The highlight of my brief stint working for a bookstore was seeing Gloria Steinem approach my register. She exuded poise, beauty and strength and I missed an opportunity to express my admiration; I took the stack of magazines she handed me (no, Ms. was not one of them) and I rang her up. I didn’t even address her in any particular way, either than “Hello, thank you and you are welcome” but I wonder how she would have reacted had I called her “ma’am”.
Month: January 2013
Dale Carnegie’s positive thinking books featured large on our bookshelves in the sixties/seventies. My dad was an insurance salesman – a tough job in the highly competitive life market. Roy would leave home in his big camel coloured Valiant – heading out across the country on a Monday morning, returning exhausted on a Thursday afternoon. Having spent the week keeping himself and (when he became the boss) ‘his guys’ focused and motivated.
His job meant we moved towns pretty much every two years. Into a hotel, then a rented flat, and finally to a house, built under my mom’s watchful eye. My brother and I went to a new school each time. We were always the new kids.
How do countries move beyond unspeakable atrocities? After World War II, the Nuremberg trials dealt with some of the Nazi criminals, allowing for a modicum of closure. In more recent times, countries plagued by civil wars have tended to adopt the South African model of the Truth and Reconciliation Commission, created after the end of apartheid, in which perpetrators and victims come face to face; the former accept their responsibilities and the latter have an opportunity to voice their stories. Think of Rwanda and, to a certain extent, Bosnia.
Forgiveness is not always possible but it’s at the core of this process, devised so that former enemies but still citizens of the same country can move on and live side by side.
Text by camparigirl – Images curated by sofagirl
That I chose to live in London, fresh out of college, surprised many who knew me. I was born in Bologna, a vibrant and colorful Italian city of easy friendships and easy living, known as the Learned, the Fat and the Red (la Dotta, la Grassa e la Rossa): for the oldest University in the Western World, the outstanding food and the red roofs and porticos that are its trademark (or, according to some, for its extremely left leaning policies).
The burnt sienna and deep terracotta my eyes filled with day and day out growing up were definitely nowhere to be found in London, nor were expansive people or, for that matter, good food.
My citrus trees are on overdrive. When I moved to this house, nearly ten years ago, it was clear the previous owners were into growing their own fruit and vegetables, a task I would have gladly carried on were I not the most incompetent gardener and for the small matter of a very demanding job that left me no time to coddle zucchini and lettuce.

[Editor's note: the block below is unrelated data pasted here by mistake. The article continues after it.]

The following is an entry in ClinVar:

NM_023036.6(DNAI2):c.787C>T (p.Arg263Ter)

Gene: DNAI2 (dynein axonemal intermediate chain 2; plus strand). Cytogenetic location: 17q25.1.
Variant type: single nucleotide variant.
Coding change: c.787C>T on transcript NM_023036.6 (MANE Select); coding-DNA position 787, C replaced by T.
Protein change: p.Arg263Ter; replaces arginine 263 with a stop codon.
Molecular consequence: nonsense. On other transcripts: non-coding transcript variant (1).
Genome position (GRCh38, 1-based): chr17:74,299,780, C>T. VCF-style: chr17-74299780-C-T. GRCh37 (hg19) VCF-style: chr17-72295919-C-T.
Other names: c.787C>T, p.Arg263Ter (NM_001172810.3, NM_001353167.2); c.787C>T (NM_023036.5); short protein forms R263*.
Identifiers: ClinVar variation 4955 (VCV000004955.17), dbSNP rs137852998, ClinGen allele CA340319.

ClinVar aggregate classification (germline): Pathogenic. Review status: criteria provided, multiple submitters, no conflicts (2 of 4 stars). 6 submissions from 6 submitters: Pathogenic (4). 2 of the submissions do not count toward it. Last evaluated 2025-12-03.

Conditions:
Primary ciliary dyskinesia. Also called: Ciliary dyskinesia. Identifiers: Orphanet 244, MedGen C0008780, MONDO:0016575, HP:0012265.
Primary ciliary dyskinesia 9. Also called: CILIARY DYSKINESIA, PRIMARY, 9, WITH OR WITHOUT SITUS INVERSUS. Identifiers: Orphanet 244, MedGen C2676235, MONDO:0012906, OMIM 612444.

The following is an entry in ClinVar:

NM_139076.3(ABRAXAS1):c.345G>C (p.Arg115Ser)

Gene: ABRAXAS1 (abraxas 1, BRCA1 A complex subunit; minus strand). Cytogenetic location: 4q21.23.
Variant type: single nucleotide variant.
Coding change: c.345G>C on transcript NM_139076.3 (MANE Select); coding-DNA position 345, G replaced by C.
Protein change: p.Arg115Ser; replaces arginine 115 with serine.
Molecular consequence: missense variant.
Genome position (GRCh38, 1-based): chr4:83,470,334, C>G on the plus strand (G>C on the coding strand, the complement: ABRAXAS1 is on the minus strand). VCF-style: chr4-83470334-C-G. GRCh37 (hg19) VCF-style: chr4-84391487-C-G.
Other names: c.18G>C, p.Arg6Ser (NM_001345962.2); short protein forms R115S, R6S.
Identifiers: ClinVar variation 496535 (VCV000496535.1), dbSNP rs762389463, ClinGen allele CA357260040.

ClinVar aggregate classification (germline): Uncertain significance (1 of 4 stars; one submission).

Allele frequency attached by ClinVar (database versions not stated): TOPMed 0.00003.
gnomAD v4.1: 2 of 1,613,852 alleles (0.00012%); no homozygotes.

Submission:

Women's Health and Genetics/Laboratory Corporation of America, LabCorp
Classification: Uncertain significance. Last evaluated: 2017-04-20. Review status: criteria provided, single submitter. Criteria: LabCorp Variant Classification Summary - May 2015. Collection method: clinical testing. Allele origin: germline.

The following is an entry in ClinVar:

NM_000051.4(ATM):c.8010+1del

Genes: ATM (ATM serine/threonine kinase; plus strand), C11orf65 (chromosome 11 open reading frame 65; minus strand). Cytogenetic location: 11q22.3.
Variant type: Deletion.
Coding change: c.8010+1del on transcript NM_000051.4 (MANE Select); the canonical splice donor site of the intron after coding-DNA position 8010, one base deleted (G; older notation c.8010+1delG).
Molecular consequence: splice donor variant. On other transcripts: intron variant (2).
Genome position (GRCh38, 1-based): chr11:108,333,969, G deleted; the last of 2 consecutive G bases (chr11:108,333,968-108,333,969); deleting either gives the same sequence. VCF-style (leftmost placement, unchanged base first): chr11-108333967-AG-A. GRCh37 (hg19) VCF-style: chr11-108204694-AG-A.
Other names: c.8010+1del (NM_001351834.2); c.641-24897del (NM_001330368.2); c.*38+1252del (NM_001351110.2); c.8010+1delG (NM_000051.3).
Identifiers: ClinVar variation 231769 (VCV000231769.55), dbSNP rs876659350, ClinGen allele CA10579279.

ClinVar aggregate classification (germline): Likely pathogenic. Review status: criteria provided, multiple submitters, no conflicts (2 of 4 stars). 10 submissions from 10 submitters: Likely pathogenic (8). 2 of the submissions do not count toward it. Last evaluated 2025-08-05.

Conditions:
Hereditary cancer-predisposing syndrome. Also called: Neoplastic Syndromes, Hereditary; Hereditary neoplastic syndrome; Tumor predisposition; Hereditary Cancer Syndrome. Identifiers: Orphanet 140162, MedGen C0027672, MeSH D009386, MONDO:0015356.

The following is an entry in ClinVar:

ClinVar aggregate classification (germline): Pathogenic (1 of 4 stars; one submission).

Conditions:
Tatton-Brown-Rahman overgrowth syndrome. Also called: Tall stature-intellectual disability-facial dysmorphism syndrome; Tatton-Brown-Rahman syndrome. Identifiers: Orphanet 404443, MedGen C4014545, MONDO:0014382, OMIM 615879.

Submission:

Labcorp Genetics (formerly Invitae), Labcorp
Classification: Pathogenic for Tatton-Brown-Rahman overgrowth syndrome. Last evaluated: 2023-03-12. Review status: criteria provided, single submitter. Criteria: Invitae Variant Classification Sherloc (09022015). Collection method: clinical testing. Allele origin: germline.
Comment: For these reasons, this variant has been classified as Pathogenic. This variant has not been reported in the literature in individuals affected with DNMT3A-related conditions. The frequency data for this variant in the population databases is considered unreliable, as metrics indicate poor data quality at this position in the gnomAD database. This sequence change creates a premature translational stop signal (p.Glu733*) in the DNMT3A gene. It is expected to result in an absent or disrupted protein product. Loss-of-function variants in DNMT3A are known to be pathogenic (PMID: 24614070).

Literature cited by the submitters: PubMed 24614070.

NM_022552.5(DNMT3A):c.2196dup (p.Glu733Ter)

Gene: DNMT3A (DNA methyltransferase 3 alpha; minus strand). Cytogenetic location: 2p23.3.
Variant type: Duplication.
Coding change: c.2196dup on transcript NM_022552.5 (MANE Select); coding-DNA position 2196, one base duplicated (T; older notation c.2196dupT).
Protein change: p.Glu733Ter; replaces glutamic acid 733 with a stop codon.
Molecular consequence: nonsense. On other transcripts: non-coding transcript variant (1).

The vegetable enclosure was thus dismantled but the fruit trees managed to prosper in spite of me. I have not bought a lemon in ten years,and, right about now, the orange and mandarin trees, grown into adulthood, are providing me with an extra workout – it helps they are perched on an unforgiving hillside.
We have a wonderfully vibrant art scene here – equal to any overseas – and I will feature more of our artists soon. But I couldn’t miss this opportunity to honour one of our own, South African-born artist Robin Rhode, who opened a new show in New York on Jan 10th. And it is a two-part exhibition – spread across both of Lehmann Maupin’s New York galleries on the Lower West Side of Manhattan.
“Did you put the snakes away?” are the first words that blurt out of my mouth after the usual pleasantries.
“Yes, they are locked up in a room but you can see them if you want” the host volunteers.
“Oh god absolutely not”. Puzzled looks around me, mostly because I live in an area where snakes are as commonplace as grass, especially rattlers. So how am I managing, they are all thinking?
I am on a road trip with my dog. For two weeks every year I like to go somewhere I have never been before. A two-day drive from Western to Eastern Cape brought us here. Our beach hut at Bretton Beach Crest in Port Alfred. Today was too windy to go to the beach, so I compiled a list of things I haven learned on this road so far.
We are debating whether it would be wise to enter the chapel of Our Lady of Death and atone our sins. He wouldn’t go unless I went first and, teased by his mates in the background, we relinquish the opportunity of sitting in a garishly decorated booth, filled with sickeningly scented calla lilies.